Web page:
Posted by: Ticktock | June 16, 2008

Toxins and Chemicals: Bug Spray and Antibacterial Soap

I generally try to be careful when it comes to child safety and health.  When forced to decide between two products, one of which is known to be safe and one which has limited evidence of harm, I will switch to the possibly safer product.  Skeptical Inquiry is a tool that I use to weed out the paranormal, pseudo science, alternative medicine, and other such claims, but it isn’t a method that can reveal ultimate truth in all things.  I rely on science and peer review to take me only so far, and then I must submit to my instincts and judgement (unless my instincts would cause more harm to my child- ex: not vaccinating).

Listed here are three ways that you can possibly make your home more safe.  I say “possibly” because the scientific literature is not concrete.  But why take any chances when you can switch to products that don’t show any evidence of harm?

Bug Spray – Deet (N,N-Diethyl-meta-toluamide) is an ingredient in most bug sprays.  It works really well, but it’s been connected to siezures, irritated skin, and other rare complications (such as death).  While it would be unlikely for anyone to experience side effects from Deet, it should be noted that there are safer options that are equally as effective.  Why not try a bug spray with the ingredient Picaridin (also called Icaridin)?  Picaridin has not been connected to any health concerns, and it works better than Deet.  Try Cutter Advanced for the best Picaridin bug spray alternative.  Lemon Eucalyptus is also a decent option, but it’s not recommended for children under age 3.

Antibacterial Soap – Debate rages as to whether antibacterial soap is doing more harm than good by the undeniable fact that it’s advancing the evolution of bacteria to be resistant to treatment.  We’re already seeing problems with MRSA at hospitals that are being blamed on such soaps.  Now antibacterial soap is being investigated for two other reasons:  the ingredients triclosan and triclocarban.  These two ingredients are not looking too good.  A team from University of California in Davis has done several studies on triclosan and triclocarban, and each time they affect sex horomones and mess with the nervous system.  Other tests indicate that triclosan can attach to brain cells and possibly burn out neural circuits by amping up the calcium in the cell.  The individuals most affected by the potential dangers of triclosan are pregnant mothers, infants, and the elderly.  The horrifying aspect to this story is that triclosan doesn’t break down easily, it’s hard to filter out of treated water at sewage plants, and some studies have found it in 70% of urine samples.  Try a triclosan-free soap such as Vermont Soap.

Sippie Cups – I’ve written about Bisphenol-A before, so I won’t go into too much detail.  I just want to remind everyone that there are quality BPA-Free bottles and sippie cups at Born Free and Sigg.  BPA was originally designed to be synthetic estrogen and somebody decided it would make a fine ingredient in plastic.  Now, we’re looking at rat studies that show it altering genes and messing with sex hormones.  The government has “some concern” about the disconcerting studies.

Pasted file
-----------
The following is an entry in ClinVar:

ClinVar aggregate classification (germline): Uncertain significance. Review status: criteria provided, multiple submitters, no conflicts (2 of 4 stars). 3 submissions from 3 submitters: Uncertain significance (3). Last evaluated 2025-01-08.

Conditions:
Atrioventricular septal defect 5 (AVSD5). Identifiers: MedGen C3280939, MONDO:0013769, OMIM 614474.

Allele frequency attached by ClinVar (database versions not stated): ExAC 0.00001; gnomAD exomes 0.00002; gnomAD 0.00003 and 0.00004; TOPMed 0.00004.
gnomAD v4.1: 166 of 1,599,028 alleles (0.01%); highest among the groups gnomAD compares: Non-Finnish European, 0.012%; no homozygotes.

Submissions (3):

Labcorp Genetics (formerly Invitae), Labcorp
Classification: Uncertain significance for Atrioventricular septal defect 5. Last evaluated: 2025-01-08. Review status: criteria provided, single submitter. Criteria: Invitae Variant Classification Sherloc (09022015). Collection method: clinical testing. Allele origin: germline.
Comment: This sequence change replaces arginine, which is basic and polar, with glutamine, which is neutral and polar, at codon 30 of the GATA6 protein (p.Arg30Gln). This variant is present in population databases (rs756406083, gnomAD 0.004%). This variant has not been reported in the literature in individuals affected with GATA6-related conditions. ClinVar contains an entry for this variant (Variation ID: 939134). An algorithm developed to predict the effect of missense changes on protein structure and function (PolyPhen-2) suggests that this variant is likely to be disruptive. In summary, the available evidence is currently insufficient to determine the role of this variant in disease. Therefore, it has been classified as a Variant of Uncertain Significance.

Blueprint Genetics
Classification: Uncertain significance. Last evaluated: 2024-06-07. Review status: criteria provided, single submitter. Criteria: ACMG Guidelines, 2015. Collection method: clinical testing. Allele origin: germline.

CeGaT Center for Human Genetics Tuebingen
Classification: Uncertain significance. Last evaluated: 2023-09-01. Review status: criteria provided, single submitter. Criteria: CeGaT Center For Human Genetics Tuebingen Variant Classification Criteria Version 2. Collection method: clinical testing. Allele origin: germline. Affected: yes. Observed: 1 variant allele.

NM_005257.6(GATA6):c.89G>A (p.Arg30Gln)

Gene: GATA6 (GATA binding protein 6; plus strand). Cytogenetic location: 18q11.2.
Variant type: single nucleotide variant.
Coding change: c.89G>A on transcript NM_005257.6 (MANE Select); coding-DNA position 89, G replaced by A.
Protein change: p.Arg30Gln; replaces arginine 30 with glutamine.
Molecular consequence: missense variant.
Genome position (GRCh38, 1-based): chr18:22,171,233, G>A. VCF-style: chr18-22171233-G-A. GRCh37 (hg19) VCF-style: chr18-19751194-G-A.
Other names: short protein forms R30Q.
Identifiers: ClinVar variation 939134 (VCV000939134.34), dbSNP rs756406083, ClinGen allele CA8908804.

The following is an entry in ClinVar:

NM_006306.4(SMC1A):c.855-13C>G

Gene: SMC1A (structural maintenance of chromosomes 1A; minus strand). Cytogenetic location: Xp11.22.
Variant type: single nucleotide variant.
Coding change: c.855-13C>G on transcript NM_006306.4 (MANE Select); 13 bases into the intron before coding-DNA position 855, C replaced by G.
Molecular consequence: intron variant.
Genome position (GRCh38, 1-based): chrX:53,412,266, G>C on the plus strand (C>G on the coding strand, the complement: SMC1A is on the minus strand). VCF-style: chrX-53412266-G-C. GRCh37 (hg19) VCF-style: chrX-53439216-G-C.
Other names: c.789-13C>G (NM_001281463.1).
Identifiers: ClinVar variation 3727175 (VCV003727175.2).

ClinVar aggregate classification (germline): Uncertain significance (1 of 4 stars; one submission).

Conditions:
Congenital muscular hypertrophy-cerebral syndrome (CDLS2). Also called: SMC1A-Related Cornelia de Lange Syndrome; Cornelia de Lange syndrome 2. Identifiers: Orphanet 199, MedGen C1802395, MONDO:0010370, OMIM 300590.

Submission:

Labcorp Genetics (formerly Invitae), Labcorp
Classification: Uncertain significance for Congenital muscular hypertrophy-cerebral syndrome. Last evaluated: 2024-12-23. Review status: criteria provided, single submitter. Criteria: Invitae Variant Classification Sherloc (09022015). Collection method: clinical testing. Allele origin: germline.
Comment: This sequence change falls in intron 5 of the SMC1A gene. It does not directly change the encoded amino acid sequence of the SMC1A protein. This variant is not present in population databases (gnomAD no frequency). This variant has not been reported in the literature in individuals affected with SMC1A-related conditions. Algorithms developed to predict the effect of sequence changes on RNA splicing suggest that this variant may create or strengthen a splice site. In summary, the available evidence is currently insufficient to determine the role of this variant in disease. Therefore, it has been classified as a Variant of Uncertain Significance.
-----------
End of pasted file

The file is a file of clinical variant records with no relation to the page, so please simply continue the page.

I welcome suggestions in the comments for other products that are safe precautions to potentially harmful products.  And, of course, I also welcome anyone who wants to dispute my precautions.

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Responses

  1. Hi, Colin. I work for the DEET Education Program, Washington, DC and read with interest your blog on insect repellents. Your assessment of DEET is interesting because it suggests that you have fallen into the “urban legend” trap, like so many others, with regard to DEET. I’d be happy to have you talk to some of our experts (they are independent) on insect repellents to provide you with the real story so you will have a better sense of confidence in DEET-based products. You should know that the American Academy of Pediatrics says that children over the age of two months can use up to a 30% concentration. They have reviewed all of the data thoroughly (both published and unpublished). They would never have made this recommendation if the “urban legends” were scientifically viable. We also work with all of the other repellents (key formulators make all of these). Picaridin does not work better than DEET–they are both comparable at comparable concentrations. Oil of Lemon Eucalyptus sounds “natural”–but is the synthesized molecule, not the actual oil from the plant itself. Hope this information helps. Call me for more at 800- 789-3300. Have a great day…and bravo for being home with your girls…you will transform their lives through your dedication to them!

  2. Thanks so much! Glad to have your response!

  3. A stainless steel alternative is the Kleen Kanteen. They just came out with colors too.

    As far as the Sigg bottle, I am under the impression that the “stove enamel” which makes up their lining may contain BPA. They have not disclosed the specific ingredients in their lining. Also they have switched the lining to being a “water-based” stove enamel whether that still contains BPA is not known to me. Don’t all epoxies whether water-based or not contain BPA?

  4. I believe that Sigg has admitted to some BPA in their bottles, but it amounts to very little comapred to other brands. They’re based out of Switzerland. Europe seems to be on the ball with BPA. So, I guess I’m taking their word for it.

  5. […] bad news is that I bought all new BPA-Free bottles and sippie […]


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